Steinhauer led wire to wire and shot a 17-under 271 to win the LPGA State Farm
Classic, but that doesn't mean there wasn't any drama. Steinhauer was pursued
for most of the week by Annika Sorenstam, the former world No. 1 who won at
least two events every year from 1995 through 2006. But Sorenstam is winless
thus far in '07 and has fallen to No. 3 as Lorena Ochoa, who sat out last
week after winning three events in a row, has taken over the role of dominant
champion. If Sorenstam could've caught Steinhauer, it would have added some
juice to the end of the season and set up a great showdown with Ochoa when she
and Sorenstam next face off (most likely at the Long Drugs Challenge, Oct.
4-7). Still, Sorenstam's tie for third was her third top six of the year
and a sign that she may be regaining her form. For the week her driving
distance, greens and fairways hit, and putting stats were well above her season
average. Even if Annika doesn't get an '07 victory, she's had a great year off
the course--opening a golf academy, rolling out a line of clothing and last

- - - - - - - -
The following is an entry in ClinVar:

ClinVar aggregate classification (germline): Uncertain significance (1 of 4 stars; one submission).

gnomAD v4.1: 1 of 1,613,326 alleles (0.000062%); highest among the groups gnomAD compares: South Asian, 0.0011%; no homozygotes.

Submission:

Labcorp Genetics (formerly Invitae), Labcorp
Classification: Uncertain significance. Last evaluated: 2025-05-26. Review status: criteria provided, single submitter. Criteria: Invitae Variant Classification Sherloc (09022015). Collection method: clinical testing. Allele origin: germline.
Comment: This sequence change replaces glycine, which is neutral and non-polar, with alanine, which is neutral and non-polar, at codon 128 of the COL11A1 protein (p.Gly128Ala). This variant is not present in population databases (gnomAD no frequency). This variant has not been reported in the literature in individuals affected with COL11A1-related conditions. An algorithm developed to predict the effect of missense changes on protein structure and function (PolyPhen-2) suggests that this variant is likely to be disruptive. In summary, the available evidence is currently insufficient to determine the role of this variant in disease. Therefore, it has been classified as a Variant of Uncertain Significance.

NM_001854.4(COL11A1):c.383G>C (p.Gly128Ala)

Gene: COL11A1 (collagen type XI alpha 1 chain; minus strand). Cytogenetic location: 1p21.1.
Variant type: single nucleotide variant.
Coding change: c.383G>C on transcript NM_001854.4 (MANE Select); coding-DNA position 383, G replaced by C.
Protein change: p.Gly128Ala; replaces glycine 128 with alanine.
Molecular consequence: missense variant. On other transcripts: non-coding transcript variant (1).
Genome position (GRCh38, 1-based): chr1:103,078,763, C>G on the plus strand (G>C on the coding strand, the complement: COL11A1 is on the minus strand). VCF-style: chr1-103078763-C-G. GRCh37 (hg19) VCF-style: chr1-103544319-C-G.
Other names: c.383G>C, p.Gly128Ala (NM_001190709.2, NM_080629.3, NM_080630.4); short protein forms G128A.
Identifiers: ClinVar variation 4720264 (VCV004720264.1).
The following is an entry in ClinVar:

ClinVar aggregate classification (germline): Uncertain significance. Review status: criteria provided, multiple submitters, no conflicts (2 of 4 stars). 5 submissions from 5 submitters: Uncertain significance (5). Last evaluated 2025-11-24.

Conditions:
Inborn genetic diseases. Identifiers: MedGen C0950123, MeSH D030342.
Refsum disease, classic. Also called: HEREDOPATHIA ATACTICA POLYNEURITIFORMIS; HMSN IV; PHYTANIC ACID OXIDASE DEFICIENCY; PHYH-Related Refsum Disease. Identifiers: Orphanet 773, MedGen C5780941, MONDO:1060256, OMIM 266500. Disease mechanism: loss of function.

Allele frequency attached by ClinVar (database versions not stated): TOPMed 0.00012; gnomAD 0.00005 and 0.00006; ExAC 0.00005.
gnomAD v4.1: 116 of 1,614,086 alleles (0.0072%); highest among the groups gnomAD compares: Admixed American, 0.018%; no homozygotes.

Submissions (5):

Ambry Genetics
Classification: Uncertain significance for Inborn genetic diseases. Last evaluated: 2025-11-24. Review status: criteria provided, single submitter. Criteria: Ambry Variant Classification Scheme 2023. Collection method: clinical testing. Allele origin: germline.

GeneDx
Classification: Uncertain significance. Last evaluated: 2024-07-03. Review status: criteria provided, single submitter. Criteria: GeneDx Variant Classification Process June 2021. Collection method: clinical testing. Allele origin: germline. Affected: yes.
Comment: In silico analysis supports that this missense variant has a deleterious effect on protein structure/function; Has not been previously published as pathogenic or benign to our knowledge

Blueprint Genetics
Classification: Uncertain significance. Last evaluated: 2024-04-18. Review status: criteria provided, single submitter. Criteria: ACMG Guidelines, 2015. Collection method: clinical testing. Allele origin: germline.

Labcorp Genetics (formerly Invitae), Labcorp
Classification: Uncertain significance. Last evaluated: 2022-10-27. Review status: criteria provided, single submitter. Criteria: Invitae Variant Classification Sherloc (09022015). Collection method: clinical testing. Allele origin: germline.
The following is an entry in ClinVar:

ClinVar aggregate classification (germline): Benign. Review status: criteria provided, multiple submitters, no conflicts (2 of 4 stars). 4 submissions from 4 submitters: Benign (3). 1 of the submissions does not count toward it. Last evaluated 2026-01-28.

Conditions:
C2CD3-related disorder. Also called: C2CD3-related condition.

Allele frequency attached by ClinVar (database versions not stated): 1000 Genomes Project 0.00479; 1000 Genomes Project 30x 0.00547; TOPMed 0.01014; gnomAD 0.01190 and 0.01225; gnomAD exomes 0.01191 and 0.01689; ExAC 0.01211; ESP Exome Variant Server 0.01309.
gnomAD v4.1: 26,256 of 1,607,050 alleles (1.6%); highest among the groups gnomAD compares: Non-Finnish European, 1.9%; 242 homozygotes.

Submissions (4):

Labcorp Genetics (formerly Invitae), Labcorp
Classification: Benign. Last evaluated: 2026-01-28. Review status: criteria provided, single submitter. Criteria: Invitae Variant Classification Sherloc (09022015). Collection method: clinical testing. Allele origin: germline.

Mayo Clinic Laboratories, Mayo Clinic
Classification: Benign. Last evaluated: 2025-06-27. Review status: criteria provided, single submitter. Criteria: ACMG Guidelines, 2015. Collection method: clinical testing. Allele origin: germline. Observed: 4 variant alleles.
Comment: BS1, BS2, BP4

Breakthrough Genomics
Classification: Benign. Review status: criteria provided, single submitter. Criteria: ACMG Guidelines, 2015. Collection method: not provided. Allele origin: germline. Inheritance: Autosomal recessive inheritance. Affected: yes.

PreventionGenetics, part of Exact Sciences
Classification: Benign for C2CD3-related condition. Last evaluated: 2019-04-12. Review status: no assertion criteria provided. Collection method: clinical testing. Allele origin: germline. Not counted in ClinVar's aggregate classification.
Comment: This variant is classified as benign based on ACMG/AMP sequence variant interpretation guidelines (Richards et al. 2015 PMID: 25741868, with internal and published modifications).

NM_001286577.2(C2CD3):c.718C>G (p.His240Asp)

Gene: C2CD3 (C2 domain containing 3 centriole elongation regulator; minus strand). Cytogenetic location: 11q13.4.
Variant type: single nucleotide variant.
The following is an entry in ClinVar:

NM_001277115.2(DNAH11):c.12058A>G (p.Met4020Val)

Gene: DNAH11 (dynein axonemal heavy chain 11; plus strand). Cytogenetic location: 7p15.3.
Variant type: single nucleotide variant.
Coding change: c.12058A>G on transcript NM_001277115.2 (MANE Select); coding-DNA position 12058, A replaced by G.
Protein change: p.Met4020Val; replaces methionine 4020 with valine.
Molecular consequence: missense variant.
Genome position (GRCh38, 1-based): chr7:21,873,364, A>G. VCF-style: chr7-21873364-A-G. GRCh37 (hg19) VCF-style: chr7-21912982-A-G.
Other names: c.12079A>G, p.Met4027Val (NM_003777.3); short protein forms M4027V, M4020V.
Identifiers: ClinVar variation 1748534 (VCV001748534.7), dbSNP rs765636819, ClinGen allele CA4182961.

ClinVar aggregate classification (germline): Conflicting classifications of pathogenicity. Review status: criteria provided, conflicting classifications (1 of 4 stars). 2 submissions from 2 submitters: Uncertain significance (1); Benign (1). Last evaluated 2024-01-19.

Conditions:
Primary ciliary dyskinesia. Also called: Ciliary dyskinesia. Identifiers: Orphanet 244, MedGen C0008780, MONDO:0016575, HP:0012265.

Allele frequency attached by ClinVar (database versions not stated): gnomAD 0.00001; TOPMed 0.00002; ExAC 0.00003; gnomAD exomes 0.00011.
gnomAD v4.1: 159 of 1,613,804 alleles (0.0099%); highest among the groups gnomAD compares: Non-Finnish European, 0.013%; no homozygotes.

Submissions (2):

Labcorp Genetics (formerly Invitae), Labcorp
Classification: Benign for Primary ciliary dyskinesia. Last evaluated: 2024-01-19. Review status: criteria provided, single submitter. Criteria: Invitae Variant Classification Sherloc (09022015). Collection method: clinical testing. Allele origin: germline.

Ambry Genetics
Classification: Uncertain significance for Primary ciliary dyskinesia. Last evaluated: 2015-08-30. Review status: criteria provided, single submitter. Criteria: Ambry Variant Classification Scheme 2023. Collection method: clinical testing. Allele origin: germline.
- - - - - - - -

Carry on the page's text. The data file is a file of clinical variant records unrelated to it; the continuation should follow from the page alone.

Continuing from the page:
week announcing her engagement to Mike McGee.
• Scott Verplank
stood 15th in the FedEx Cup standings when he pulled out of the Deutsche Bank
Championship, almost certainly forfeiting any chance he had to win the cup, but
his withdrawal was understandable. Verplank, who is 43 and has battled injuries
most of his career, said he didn't think his body could stand up to four
straight weeks of competition. But there may have been other forces at play.
Last Saturday the Oklahoma State alum attended the Cowboys' opener at Georgia,
where he told The Augusta Chronicle, "I felt comfortable in the standings
to take the week off." Comfortable enough for what? The Tour estimates that
anyone outside the top 15 has only a remote chance of winning the FedEx Cup,
and in all its computer models no one ranked lower than 13th at the start took
the grand prize. Verplank couldn't have felt comfortable about his chances to
win it all. More likely he felt sure he'd still qualify for the no-cut Tour
Championship in Atlanta (Sept. 13-16), where 30 players will split $7 million.
Maybe if he weren't guaranteed so much cash, Verplank would find the PGA Tour
more interesting than the SEC.
Langer's Champions tour debut worked out O.K., as he tied for 10th
(69-70-71-210) at the Wal-Mart First Tee Open. But Langer might have to rethink
his approach. Before the event he said he was looking forward to having fun and
not being outdriven by 40 yards. During the opening round two players shot
65s, which sounds pretty serious, and for the week Langer finished 31st in
driving distance, averaging almost 15 yards less than the longest hitters.
• The USGA and the
R&A approved an amendment to the Rules of Golf that allows for increased
adjustability of clubs, although they continue to forbid any changes during a